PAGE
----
Why Marissa Mayer Didn’t Make Fortune’s 2016 Most Powerful Women List

September 8, 2016, 11:30 AM UTC
Newest Innovations In Consumer Technology On Display At 2014 International CES
LAS VEGAS, NV - JANUARY 07: Yahoo! President and CEO Marissa Mayer delivers a keynote address at the 2014 International CES at The Las Vegas Hotel & Casino on January 7, 2014 in Las Vegas, Nevada. CES, the world's largest annual consumer technology trade show, runs through January 10 and is expected to feature 3,200 exhibitors showing off their latest products and services to about 150,000 attendees. (Photo by Ethan Miller/Getty Images)
Photograph by Ethan Miller — Getty Images

Perhaps the most high-profile name to vanish from this year’s Most Powerful Women list is that of Marissa Mayer. Mayer has been a staple of the Fortune list since 2008, first as a Google exec and then, starting in 2012, as president and CEO of Yahoo.

To say that Mayer, now 41, has had a tumultuous year is an understatement. Amid massive revenue and income losses in 2015—and a turnaround strategy that was becoming harder and harder to defend—activist investor Starboard Value launched a campaign against Mayer and Yahoo’s board late last year, pushing to scrap her future plans for Yahoo and disband the company.

The company’s 2015 fourth quarter numbers, reported in January, drove the proverbial nail into Yahoo’s coffin: The struggling company reported a staggering $4.4 billion in losses for the last three months of 2015.

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To be fair, Mayer wasn’t handed a healthy company back in 2012 when she left her former employer, Google, for the top spot at Yahoo. As she told Fortune‘s Pattie Sellers after her new job was announced in July 2012, “there’s a lot of work to do.”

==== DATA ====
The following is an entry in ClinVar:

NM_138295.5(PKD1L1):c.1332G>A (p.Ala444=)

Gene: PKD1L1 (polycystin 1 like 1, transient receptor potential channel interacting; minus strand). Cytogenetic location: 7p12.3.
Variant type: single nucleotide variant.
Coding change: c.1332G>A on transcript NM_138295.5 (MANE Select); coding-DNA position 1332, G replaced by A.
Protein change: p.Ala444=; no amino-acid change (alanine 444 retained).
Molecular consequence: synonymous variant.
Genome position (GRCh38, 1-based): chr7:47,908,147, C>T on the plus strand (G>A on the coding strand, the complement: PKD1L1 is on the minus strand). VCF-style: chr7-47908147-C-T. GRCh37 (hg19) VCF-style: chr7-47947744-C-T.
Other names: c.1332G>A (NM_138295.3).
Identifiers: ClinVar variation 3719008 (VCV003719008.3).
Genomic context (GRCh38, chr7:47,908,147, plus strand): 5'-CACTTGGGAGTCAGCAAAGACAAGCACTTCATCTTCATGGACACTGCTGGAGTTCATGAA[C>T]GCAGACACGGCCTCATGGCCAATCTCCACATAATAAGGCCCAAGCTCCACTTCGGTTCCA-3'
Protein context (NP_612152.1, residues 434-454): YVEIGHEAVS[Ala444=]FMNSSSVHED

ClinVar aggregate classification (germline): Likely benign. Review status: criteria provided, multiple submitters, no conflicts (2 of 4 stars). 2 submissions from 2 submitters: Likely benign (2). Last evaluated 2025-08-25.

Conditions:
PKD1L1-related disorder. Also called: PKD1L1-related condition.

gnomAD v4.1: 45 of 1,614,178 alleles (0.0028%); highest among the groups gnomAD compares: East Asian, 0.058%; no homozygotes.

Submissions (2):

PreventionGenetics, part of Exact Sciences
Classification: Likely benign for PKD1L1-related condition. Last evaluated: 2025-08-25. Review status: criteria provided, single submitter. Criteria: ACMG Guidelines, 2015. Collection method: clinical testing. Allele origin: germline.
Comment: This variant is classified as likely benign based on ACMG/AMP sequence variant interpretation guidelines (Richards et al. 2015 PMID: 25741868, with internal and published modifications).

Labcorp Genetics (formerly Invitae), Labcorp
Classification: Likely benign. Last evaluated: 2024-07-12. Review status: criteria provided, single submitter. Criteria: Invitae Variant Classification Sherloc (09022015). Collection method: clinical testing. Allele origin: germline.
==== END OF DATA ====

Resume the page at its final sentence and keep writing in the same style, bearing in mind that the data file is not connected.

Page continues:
But Mayer’s plan for a Yahoo turnaround required capital—a lot of capital—which didn’t please Wall Street. Despite multiple rounds of layoffs, Yahoo added nearly 3,000 workers through acquisitions, though many of these entrepreneurs have since left the company. One of the priciest deals was the acquisition of Tumblr, the blogging site it bought for $1 billion in 2013—$482 million of which Yahoo was forced to write down earlier this year. Yahoo also bought shopping site Polyvore for more than $160 million, a deal many criticized for being overvalued.

And those aren’t the only costs that raised investors’ eyebrows. Yahoo paid $20 million for the rights to the National Football League’s first streaming-only game broadcast, which received mixed reviews. The company reportedly spent $7 million on a holiday party in December 2014, and $3 million to sponsor the Met Ball, an annual gathering of celebrities and fashion industry insiders. Mayer disputed some of these cost figures on a 2015 earnings call, calling them “blatant falsehoods.” She said the holiday party number was “exaggerated by more than a factor of three,” adding: “Our holiday parties globally cost approximately $150 per invited attendee.” Nevertheless, in Wall Street’s eyes, she was done.

In July, Mayer inked a deal to sell the company’s core internet assets to Verizon for $4.83 billion in cash, a far cry from some of the loftier estimates, which pegged Yahoo’s value at up to $8 billion. Most of Yahoo’s $37.4 billion market value comes from its 15% stake in Chinese online commerce company Alibaba and 35% stake in Yahoo Japan, neither of which are included in the deal. It’s unclear what will happen with these assets once the deal with Verizon closes in early 2017.

So what’s next for Mayer? She has said that she will remain with Yahoo through the end of the sale process, but whether or not she will then stay on at Verizon is an open question. She might choose to leave—perhaps to become a VC or start her own company—or Yahoo’s new owner may decide to send her packing. Either way, Mayer would walk away a very well compensated woman: Her golden parachute has been estimated at roughly $55 million. There are definitely worse ways to go.

Editor’s Note: This story has been corrected to reflect the fact that Yahoo’s streaming-only broadcast of the NFL game received mixed reviews; a previous version of the story referred to it as a disaster. The article has also been updated with additional Yahoo comment on the cost of its holiday parties.

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